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gods of fire, wind and water, gods of the sea, and above all gods of the sky, show no signs of having been ghost gods at any period in their history. They may, it is true, be associated with ghost gods, but in Australia it cannot even be asserted that the gods are spirits at all, much less that they are the spirits of dead men; they are simply magnified magicians, super-men who have never died; we have no ground, therefore, for regarding the cult of the dead as the origin of religion in this area; this conclusion is the more probable, as ancestor-worship and the cult of the dead generally cannot be said to exist in Australia.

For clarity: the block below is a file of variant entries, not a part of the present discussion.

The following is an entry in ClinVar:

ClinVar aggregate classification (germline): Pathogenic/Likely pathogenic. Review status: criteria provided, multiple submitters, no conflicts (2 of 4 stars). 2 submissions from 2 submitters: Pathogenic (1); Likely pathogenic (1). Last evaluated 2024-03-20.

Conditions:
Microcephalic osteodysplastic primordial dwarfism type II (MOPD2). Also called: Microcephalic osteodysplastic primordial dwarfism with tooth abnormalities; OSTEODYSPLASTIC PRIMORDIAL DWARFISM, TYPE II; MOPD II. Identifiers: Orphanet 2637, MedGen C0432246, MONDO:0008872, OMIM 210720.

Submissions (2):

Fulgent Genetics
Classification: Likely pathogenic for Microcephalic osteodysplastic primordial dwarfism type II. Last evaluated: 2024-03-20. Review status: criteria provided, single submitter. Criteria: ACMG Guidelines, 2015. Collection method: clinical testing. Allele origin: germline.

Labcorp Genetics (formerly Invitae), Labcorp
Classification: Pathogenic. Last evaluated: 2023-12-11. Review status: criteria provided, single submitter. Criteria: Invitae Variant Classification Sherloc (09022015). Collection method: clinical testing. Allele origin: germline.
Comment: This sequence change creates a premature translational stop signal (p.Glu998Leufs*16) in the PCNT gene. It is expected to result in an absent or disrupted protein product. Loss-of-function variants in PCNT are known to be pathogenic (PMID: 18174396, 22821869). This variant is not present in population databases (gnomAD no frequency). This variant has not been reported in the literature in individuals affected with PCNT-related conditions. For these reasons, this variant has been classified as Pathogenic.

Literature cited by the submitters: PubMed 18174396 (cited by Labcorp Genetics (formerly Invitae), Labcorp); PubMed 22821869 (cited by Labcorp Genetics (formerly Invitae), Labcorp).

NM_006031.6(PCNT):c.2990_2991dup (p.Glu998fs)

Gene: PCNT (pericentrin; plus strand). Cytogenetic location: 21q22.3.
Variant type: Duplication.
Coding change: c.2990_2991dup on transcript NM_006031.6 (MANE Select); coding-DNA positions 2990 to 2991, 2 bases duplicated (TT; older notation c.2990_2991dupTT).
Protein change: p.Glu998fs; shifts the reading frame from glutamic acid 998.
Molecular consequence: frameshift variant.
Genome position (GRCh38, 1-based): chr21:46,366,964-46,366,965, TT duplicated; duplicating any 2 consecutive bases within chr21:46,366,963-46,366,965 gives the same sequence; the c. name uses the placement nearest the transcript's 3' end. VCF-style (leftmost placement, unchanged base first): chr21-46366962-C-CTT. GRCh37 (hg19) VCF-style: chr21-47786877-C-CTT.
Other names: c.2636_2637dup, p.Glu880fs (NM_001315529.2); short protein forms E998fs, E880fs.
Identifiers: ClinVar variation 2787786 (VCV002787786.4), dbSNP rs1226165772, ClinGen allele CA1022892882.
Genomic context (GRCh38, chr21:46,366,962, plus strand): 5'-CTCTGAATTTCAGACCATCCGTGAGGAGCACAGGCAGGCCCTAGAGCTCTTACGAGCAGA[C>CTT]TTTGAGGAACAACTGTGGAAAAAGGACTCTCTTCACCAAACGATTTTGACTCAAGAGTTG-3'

The more general view that polytheistic and other gods are the elemental and other spirits of the later stages of animistic creeds, is equally inapplicable to Australia, where the belief seems to be neither animistic nor even animatistic in character. But we are hardly justified in arguing from the case of Australia to a general conclusion as to the origin of religious ideas in all other parts of the world. It is perhaps safest to say that the science of religions has no data on which to go, in formulating conclusions as to the original form of the objects of religious emotion; in this connexion it must be remembered that not only is it very difficult to get precise information of the subject of the religious ideas of people of low culture, perhaps for the simple reason that the ideas themselves are far from precise, but also that, as has been pointed out above, the conception of spiritual often approximates very closely to that of material. Where the soul is regarded as no more than a finer sort of matter, it will obviously be far from easy to decide whether the gods are spiritual or material. Even, therefore, if we can say that at the present day the gods are entirely spiritual, it is clearly possible to maintain that they have been spiritualized pari passu with the increasing importance of the animistic view of nature and of the greater prominence of eschatological beliefs. The animistic origin of religion is therefore not proven.